Theatre: Breaking silence on the homeless
Why do we go to the theatre? I go for several reasons. Primarily, I want to be entertained. I may want to be challenged with the hope of seeing a piece that is thought-provoking and a play that will affect me emotionally. I will hope for impressive performances, a great script with imaginative staging and tight direction.
Should the function of theatre also be to raise awareness of certain issues? A question I put this week to writer and performer Pat Kinevane, whose play Silent is back in the Peacock. Silent tells the story of homeless man Tino McGoldrig. He has lost it all, including his mind.
Pat, who has been acting for 20 years, strongly believes that theatre is the perfect platform with which to raise awareness of homelessness and mental health issues. Seven years ago he made the decision to go solo as an actor. He decided that he would never complain because it was his decision. He would do his best to enjoy every minute of it. He also wanted to see if he could make a difference.
"Even if one person feels less judged if they are depressed or if someone sees a homeless person after the show and they might have just a little bit more compassion . . . that to me is what theatre is about."
Pat began performing Silent in 2011 with Fishamble Theatre Company and it has been a huge hit. Audiences continue to flock to see the play in Europe, Australia and America.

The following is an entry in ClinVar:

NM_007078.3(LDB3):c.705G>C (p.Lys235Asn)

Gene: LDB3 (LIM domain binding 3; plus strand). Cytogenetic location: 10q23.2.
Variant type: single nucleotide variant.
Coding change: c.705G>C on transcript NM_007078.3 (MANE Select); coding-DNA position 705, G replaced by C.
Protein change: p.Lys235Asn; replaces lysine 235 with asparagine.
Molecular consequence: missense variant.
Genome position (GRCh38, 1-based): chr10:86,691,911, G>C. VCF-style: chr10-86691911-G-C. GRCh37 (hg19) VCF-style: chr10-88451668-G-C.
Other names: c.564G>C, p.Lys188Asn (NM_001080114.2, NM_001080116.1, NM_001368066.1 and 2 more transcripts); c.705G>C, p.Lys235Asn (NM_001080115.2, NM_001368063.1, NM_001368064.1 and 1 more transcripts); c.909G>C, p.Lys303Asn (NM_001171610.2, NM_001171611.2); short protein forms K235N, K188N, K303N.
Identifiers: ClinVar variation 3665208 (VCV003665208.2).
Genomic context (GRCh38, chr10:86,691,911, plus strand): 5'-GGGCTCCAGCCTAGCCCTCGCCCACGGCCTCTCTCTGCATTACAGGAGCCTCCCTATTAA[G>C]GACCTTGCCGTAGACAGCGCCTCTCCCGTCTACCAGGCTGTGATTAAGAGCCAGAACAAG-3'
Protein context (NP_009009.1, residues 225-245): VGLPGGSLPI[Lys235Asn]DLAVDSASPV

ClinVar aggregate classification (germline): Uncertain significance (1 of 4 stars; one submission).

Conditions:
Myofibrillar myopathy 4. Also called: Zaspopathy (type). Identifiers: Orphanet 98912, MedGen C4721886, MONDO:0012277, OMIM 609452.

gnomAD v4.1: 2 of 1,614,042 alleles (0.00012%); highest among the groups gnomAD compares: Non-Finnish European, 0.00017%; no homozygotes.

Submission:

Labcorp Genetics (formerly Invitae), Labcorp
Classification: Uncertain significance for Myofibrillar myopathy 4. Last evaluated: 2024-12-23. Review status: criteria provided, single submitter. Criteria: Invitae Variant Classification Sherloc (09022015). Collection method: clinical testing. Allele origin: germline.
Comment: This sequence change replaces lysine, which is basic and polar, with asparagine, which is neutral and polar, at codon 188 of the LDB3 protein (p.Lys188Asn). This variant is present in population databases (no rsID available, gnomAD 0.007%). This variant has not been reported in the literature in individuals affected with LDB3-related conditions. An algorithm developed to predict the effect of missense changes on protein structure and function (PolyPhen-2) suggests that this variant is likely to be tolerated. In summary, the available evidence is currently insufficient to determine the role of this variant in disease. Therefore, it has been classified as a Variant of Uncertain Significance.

Interestingly, it wasn't in Ireland but on his first trip to New York in 2008 that Kinevane was struck by the problem of homelessness. On his return he felt the need to say something about it and to challenge his own prejudices.
"I felt guilty and thought can I write about this? I'm not homeless. But I thought there is no typical homeless story, it can be as imaginative as possible."
Pat feels that he has learnt a lot about homelessness through this play as the Simon Community has taken part in post-show discussions. What is clear to him is that every homeless person has a different story. He was struck by the fact that some make it through and others are lost forever.
"Some people end up on the streets because of mental health problems and it gets worse, and some don't have a mental health problem but they develop one due to isolation and lack of esteem. It's a vicious circle, that's the part that really got me; I thought I have to say something about this."
Kinevane made use of the romantic world of Hollywood star Rudolph Valentino as he wanted to juxtapose the old glamour of Hollywood against life on the streets. He also found out that Valentino himself was homeless in his early years when he moved to New York and he lived for a few weeks in Central Park.
Pat has been performing solo for seven years now along with his other show Forgotten, which is very much a sister piece to Silent. As we finish chatting, I ask what life as an actor is like for him at the moment?
He replies: "I never thought I would say this but it is quite overwhelming. I'm so grateful. I'm physically healthy and strong. I can do my work, people are willing to take my work, I can look after my family and the rest is a bonus. Fishamble look after everything; I arrive and unpack the suitcase and off I go, so I feel blessed."
Silent, written and performed by Pat Kinevane and directed by Jim Culleton, is running at The Peacock Theatre until December 7 presented by Fishamble Theatre Company. Monday–Saturday 8pm (no performances Sunday– Tuesday). Booking information at www.abbeytheatre.ie
Aedín Gormley presents Movies and Musicals (Sat 1-4pm) and Sunday Matinée (Sun 12-2pm) on RTÉ lyric fm.